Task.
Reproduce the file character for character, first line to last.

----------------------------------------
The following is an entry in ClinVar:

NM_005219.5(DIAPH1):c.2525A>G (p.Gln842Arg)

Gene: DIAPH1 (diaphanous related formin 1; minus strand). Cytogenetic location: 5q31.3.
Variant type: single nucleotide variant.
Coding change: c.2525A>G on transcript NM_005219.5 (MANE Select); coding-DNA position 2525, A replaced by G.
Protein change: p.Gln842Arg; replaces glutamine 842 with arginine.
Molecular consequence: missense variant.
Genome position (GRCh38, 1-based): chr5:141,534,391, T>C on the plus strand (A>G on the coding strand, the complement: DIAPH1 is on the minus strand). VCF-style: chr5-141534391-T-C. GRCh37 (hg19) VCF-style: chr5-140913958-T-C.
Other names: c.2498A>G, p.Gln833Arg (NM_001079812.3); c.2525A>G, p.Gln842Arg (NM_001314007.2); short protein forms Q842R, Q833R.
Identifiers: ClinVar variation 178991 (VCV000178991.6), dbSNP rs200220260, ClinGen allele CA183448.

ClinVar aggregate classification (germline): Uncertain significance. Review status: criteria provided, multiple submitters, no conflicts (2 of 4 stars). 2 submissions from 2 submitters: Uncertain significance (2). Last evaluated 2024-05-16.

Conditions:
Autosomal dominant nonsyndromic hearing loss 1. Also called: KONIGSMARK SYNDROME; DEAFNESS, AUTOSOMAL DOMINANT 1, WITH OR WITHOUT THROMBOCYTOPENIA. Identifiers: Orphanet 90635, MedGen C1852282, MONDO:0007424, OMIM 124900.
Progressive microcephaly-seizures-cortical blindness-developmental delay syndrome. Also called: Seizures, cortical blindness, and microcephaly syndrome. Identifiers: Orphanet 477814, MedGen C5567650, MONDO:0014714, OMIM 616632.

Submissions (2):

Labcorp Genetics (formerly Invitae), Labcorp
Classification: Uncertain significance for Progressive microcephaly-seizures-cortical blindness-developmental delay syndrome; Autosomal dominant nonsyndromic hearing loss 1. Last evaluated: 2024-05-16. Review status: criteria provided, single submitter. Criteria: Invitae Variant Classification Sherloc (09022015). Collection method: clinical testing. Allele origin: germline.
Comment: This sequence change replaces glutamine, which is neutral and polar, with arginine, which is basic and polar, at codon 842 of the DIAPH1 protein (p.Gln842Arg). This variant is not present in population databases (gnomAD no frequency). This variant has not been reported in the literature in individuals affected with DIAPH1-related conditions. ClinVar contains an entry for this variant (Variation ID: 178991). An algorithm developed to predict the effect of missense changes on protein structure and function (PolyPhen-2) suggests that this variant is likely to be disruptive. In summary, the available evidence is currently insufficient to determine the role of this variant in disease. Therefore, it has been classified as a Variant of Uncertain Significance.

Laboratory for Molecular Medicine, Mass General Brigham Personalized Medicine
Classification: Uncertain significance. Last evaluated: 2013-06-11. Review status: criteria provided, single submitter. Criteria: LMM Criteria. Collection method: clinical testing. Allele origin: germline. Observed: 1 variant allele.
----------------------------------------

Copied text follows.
The following is an entry in ClinVar:

NM_005219.5(DIAPH1):c.2525A>G (p.Gln842Arg)

Gene: DIAPH1 (diaphanous related formin 1; minus strand). Cytogenetic location: 5q31.3.
Variant type: single nucleotide variant.
Coding change: c.2525A>G on transcript NM_005219.5 (MANE Select); coding-DNA position 2525, A replaced by G.
Protein change: p.Gln842Arg; replaces glutamine 842 with arginine.
Molecular consequence: missense variant.
Genome position (GRCh38, 1-based): chr5:141,534,391, T>C on the plus strand (A>G on the coding strand, the complement: DIAPH1 is on the minus strand). VCF-style: chr5-141534391-T-C. GRCh37 (hg19) VCF-style: chr5-140913958-T-C.
Other names: c.2498A>G, p.Gln833Arg (NM_001079812.3); c.2525A>G, p.Gln842Arg (NM_001314007.2); short protein forms Q842R, Q833R.
Identifiers: ClinVar variation 178991 (VCV000178991.6), dbSNP rs200220260, ClinGen allele CA183448.

ClinVar aggregate classification (germline): Uncertain significance. Review status: criteria provided, multiple submitters, no conflicts (2 of 4 stars). 2 submissions from 2 submitters: Uncertain significance (2). Last evaluated 2024-05-16.

Conditions:
Autosomal dominant nonsyndromic hearing loss 1. Also called: KONIGSMARK SYNDROME; DEAFNESS, AUTOSOMAL DOMINANT 1, WITH OR WITHOUT THROMBOCYTOPENIA. Identifiers: Orphanet 90635, MedGen C1852282, MONDO:0007424, OMIM 124900.
Progressive microcephaly-seizures-cortical blindness-developmental delay syndrome. Also called: Seizures, cortical blindness, and microcephaly syndrome. Identifiers: Orphanet 477814, MedGen C5567650, MONDO:0014714, OMIM 616632.

Submissions (2):

Labcorp Genetics (formerly Invitae), Labcorp
Classification: Uncertain significance for Progressive microcephaly-seizures-cortical blindness-developmental delay syndrome; Autosomal dominant nonsyndromic hearing loss 1. Last evaluated: 2024-05-16. Review status: criteria provided, single submitter. Criteria: Invitae Variant Classification Sherloc (09022015). Collection method: clinical testing. Allele origin: germline.
Comment: This sequence change replaces glutamine, which is neutral and polar, with arginine, which is basic and polar, at codon 842 of the DIAPH1 protein (p.Gln842Arg). This variant is not present in population databases (gnomAD no frequency). This variant has not been reported in the literature in individuals affected with DIAPH1-related conditions. ClinVar contains an entry for this variant (Variation ID: 178991). An algorithm developed to predict the effect of missense changes on protein structure and function (PolyPhen-2) suggests that this variant is likely to be disruptive. In summary, the available evidence is currently insufficient to determine the role of this variant in disease. Therefore, it has been classified as a Variant of Uncertain Significance.

Laboratory for Molecular Medicine, Mass General Brigham Personalized Medicine
Classification: Uncertain significance. Last evaluated: 2013-06-11. Review status: criteria provided, single submitter. Criteria: LMM Criteria. Collection method: clinical testing. Allele origin: germline. Observed: 1 variant allele.